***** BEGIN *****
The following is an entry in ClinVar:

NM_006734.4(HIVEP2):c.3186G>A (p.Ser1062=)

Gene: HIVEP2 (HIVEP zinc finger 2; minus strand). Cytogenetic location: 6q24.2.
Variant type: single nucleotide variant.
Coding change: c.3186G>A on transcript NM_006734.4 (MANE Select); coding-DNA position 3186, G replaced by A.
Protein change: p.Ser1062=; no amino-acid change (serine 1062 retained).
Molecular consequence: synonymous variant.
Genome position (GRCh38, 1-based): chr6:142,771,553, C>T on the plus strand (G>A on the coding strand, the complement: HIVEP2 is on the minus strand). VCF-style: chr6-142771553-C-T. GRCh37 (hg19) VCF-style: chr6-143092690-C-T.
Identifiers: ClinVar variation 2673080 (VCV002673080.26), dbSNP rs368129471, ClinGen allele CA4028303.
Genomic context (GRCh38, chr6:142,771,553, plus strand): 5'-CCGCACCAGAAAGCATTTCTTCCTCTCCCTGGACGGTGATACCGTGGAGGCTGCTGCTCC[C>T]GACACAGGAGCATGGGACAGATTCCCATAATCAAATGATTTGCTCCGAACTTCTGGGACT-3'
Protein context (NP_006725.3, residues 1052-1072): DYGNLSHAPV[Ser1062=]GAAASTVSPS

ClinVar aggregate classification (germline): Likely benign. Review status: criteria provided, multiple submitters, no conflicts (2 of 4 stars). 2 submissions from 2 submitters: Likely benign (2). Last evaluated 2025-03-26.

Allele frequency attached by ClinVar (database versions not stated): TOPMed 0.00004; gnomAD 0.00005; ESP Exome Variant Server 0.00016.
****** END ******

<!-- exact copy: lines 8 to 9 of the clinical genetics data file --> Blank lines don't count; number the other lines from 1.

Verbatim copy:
Genome position (GRCh38, 1-based): chr6:142,771,553, C>T on the plus strand (G>A on the coding strand, the complement: HIVEP2 is on the minus strand). VCF-style: chr6-142771553-C-T. GRCh37 (hg19) VCF-style: chr6-143092690-C-T.
Identifiers: ClinVar variation 2673080 (VCV002673080.26), dbSNP rs368129471, ClinGen allele CA4028303.